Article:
800 Words, Season 3
The second half of season 3 of this hugely popular and award-winning New Zealand family drama. Logie winner Erik Thomson (Packed to the Rafters, The Code) returns as George Turner, a man making a home for himself and his family in a beautiful and quirky New Zealand coastal town.
Jack Irish, season 2
Popular film and Emmy-winning TV star Guy Pearce (Iron Man 3, Memento, When We Rise, Mildred Pierce, The King’s Speech) returns again to his Aussie roots as the late Peter Temple’s antihero in a new six-part thriller. Jack stumbles into the world of manipulative Pharmaceutical companies, corrupt educational institutions aimed at international students, and fatal clinical trials. The apparent suicide of a foreign student triggers a chain of events that will see Jack risking his life to uncover the truth.
The Rector’s Wife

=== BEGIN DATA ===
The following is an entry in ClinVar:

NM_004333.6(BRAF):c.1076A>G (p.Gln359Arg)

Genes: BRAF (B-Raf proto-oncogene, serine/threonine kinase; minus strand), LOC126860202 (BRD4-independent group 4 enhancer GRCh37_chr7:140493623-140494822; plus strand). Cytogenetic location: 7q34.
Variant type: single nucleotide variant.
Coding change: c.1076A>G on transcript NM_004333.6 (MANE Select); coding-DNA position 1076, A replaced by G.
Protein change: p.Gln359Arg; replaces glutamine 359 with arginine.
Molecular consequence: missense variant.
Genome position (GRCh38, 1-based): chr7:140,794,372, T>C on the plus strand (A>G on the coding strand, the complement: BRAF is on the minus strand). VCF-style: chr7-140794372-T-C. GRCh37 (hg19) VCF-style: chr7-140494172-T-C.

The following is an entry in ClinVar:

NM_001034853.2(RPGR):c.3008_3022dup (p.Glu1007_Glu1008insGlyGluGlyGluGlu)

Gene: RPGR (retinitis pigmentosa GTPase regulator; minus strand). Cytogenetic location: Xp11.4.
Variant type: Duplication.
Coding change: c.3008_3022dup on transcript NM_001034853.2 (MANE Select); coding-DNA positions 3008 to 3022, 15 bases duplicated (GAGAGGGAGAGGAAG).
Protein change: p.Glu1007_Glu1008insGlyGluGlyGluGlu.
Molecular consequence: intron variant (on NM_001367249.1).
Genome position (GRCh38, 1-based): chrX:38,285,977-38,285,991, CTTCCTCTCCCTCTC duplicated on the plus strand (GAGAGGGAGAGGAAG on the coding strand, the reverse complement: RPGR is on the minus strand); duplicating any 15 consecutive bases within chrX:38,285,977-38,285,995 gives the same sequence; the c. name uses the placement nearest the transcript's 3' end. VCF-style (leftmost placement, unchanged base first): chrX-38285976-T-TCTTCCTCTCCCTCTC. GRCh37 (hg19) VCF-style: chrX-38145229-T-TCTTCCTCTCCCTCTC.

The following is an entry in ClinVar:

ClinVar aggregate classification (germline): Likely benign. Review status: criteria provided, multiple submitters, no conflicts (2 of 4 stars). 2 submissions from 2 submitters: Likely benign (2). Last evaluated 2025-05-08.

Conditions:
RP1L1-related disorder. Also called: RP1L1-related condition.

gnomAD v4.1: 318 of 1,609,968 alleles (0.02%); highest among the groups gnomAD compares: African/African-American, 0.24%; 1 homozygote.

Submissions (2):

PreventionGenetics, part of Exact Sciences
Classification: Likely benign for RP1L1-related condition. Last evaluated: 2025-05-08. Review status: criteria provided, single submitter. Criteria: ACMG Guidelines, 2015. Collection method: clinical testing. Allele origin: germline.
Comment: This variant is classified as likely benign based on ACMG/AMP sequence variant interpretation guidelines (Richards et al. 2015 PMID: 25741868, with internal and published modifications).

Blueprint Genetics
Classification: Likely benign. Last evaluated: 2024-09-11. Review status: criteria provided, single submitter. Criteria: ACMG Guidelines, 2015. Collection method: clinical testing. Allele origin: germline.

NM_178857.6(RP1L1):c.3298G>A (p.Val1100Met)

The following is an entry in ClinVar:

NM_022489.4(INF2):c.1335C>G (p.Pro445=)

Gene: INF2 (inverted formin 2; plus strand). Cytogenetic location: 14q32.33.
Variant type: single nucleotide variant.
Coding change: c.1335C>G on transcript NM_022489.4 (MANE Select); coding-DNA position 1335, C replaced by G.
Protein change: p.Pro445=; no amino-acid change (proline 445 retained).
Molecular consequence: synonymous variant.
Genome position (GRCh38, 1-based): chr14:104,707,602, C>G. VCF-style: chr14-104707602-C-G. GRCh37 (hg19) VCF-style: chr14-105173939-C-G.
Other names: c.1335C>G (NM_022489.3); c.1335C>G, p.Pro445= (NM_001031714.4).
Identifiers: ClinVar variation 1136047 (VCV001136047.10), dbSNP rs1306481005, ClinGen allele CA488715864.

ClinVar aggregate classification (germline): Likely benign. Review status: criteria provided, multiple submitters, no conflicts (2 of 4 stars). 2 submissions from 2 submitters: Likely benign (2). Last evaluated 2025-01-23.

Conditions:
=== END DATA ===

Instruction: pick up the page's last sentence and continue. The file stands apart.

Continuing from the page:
Based on the bestselling novel by Joanna Trollope, one of the most memorable British adaptations of the 1990s stars Lindsay Duncan as a spirited woman caught in a stultifying marriage. After 20 years of meeting the demands of her husband and his parishioners, she realizes she has to save herself. The miniseries co-stars Pam Ferris (Rosemary & Thyme, Harry Potter and the Prisoner of Azkaban), Jonathan Coy (Horatio Hornblower TV series) and Prunella Scales (Fawlty Towers).
Wire In the Blood, series 1 and 2
The popular British crime drama stars Robson Green (Grantchester, Strike Back, Touching Evil) as a psychologist who gets inside of the minds of both killers and victims to aid the police in solving gruesome serial killings in Northern England. Co-starring Hermione Norris (Cold Feet, Kingdom, Spooks).